Memory, Mice, and Genes: A Clue to Alzheimer’s Disease?

Alzheimer's Disease

Mice with brain damage recovered lost memories after scientists “turned off” a gene known to cause symptoms similar to those found in patients with Alzheimer’s disease (AD). AD destroys the brain’s nerve cells and leads to loss of memory and the ability to learn.

Scientists used this gene, derived from human DNA, to induce brain damage and premature aging in mice. When scientists turned this gene off, 70% of the mice regained memories on how to exit an underwater maze. The study was conducted at the University of Minnesota.

Although the study did not involve AD directly, the gene used caused a type of brain damage similar to damage believed to be a marker for AD. The markers or proteins, called tangles, were present in the rodents’ brains but did not decrease when memory was recovered.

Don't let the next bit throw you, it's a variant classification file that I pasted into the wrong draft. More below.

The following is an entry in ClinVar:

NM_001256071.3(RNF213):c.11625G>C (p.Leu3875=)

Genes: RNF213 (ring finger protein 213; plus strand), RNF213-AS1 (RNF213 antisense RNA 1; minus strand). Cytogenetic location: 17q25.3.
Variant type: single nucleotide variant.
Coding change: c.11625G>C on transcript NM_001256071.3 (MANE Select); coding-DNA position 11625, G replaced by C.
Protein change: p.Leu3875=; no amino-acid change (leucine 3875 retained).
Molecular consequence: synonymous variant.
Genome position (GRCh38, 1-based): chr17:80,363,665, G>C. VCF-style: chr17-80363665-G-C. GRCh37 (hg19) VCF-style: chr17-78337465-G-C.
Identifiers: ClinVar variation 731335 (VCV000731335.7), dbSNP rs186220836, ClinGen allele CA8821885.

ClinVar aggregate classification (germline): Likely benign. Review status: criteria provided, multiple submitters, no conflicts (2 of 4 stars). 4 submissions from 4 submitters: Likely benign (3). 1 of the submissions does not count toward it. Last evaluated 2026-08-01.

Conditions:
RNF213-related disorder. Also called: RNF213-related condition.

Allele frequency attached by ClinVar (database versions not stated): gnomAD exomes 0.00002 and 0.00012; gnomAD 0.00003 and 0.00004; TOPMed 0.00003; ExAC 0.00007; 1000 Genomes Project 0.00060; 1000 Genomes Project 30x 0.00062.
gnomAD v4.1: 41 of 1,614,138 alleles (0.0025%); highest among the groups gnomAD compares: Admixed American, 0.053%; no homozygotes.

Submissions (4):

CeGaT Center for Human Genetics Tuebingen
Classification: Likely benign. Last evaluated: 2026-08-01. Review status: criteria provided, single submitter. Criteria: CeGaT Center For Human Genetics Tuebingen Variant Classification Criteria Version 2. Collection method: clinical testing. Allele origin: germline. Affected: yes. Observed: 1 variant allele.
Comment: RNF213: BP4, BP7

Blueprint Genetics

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The investigators were surprised at this finding; they were also surprised to learn that the mice recovered memories from parts of the brain that had been damaged before the gene was turned off.

Bill Thies, vice president of medical and science affairs for the Alzheimer’s Disease Association, said that even though human brains might not react the same way, the study should inspire pharmaceutical companies to develop treatments.